Samsung 960 EVO M.2 NVMe SSD Review (250GB/1TB)

TSSDR TEST BENCH AND PROTOCOL

SSD testing at TSSDR differs slightly, depending on whether we are looking at consumer or enterprise SSDs. For consumer SSDs, our goal is to test in a system that has been optimized with our SSD Optimization Guide. To see the best performance possible, the CPU C states have been disabled, C1E support has been disabled, Enhanced Intel SpeedStep Technology (EIST) has been disabled. Benchmarks for consumer testing are also benchmarks with a fresh drive so, not only can we verify that manufacturer specifications are in line but also, so the consumer can replicate our tests to confirm that they have an SSD that is top-notch. We even provide links to most of the benchmarks used in the report.

Sean Consumer Test Bench Core V51

SYSTEM COMPONENTS

This Test Bench build was the result of some great relationships and purchase; our appreciation goes to those who jumped in specifically to help the cause. Key contributors to this build are our friends at ASRock for the motherboard and CPU and be quiet! for the PSU and cooling fans. Also, a big thank you to Thermaltake for the case and Kingston for the RAM. We have detailed all components in the table below and they are all linked should you wish to make a duplicate of our system as so many seem to do, or check out the price of any single component. As always, we appreciate your support in any purchase through our links!

PC CHASSIS: Thermaltake Core V51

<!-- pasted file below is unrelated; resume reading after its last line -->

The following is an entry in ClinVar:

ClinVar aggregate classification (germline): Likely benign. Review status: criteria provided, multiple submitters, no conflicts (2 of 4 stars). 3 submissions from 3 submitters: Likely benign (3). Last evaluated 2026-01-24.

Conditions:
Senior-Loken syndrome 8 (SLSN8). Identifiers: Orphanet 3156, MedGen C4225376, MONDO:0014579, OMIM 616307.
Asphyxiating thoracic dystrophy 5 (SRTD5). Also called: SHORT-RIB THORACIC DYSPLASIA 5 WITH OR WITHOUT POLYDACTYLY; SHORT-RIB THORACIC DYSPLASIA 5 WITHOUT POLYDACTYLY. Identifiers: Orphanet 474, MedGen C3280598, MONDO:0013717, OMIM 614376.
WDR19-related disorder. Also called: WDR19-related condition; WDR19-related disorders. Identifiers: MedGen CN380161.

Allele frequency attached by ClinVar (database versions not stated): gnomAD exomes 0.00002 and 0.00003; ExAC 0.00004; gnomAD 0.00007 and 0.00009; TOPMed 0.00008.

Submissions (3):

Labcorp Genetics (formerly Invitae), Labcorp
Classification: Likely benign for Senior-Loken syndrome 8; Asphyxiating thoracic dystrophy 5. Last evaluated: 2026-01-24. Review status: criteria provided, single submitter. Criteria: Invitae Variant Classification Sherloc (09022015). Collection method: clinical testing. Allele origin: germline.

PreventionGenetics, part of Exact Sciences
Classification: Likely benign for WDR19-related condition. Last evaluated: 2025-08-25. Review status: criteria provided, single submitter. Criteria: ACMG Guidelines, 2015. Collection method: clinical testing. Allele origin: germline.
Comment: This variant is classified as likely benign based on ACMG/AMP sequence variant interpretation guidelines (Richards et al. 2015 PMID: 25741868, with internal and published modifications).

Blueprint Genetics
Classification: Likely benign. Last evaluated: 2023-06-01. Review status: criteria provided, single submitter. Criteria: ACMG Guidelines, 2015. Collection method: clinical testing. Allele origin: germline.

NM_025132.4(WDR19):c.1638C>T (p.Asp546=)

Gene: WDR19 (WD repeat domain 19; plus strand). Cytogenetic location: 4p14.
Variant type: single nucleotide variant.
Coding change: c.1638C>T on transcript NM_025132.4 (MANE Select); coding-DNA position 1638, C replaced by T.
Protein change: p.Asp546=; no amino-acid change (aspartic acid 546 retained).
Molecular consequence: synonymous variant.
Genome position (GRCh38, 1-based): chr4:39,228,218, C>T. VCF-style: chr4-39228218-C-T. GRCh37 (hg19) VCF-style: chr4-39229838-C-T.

MOTHERBOARD: ASUS Z170 Sabertooth Mark 1 
CPU: Intel Core i7-6700K
CPU COOLER: Corsair H75
POWER SUPPLY: be quiet! Dark Power Pro 10 850W
SYSTEM COOLING: be quiet! Silent Wings 2
MEMORY: Crucial Ballistix Sport DDR4 2400MHz
STORAGE: Samsung 850 Pro
OS: Windows 10 Anniversary 64-bit
IRST DRIVER: 14.8.0.1042

BENCHMARK SOFTWARE

The software in use for today’s analysis is typical of many of our reviews and consists of Crystal Disk Info, TRIMcheck, ATTO Disk Benchmark, Crystal Disk Mark, AS SSD, Anvil’s Storage Utilities, PCMark Vantage, and PCMark 8. We prefer to test with easily accessible software that the consumer can obtain, and in many cases, we even provide links. Our selection of software allows each to build on the last and to provide validation to results already obtained.

CRYSTAL DISK INFO VER. 6.8.2

Crystal Disk Info is a great tool for displaying the characteristics and health of storage devices. It displays everything from temperatures, to the number of hours the device has been powered, and even to the extent of informing you of the firmware of the device.

samsung-960-evo-250gb-cdi

In Crystal Disk Info we can see that the 960 EVO is supported. It boasts the latest NVMe 1.2 protocol and is operating under the PCIe 2.0 x4 transfer mode. It has read and write attributes, a working temperature sensor, and a power on and hours counter. There are also a few other interesting attributes, such as “Percentage Used” and “Media and Data Integrity Errors,” which could be useful in monitoring your drive. We can also see that today we are reviewing under firmware version 1B7QCXE7.

TRIMCHECK

We’ve covered TRIMcheck in the past. It is a great tool that easily lets us see if TRIM is actually functioning on a SSD volume in your system.

1TB Crucial MX300 RAID 0 trim

As can be seen in the screenshot above, TRIM is indeed working.

ATTO DISK BENCHMARK VER. 3.05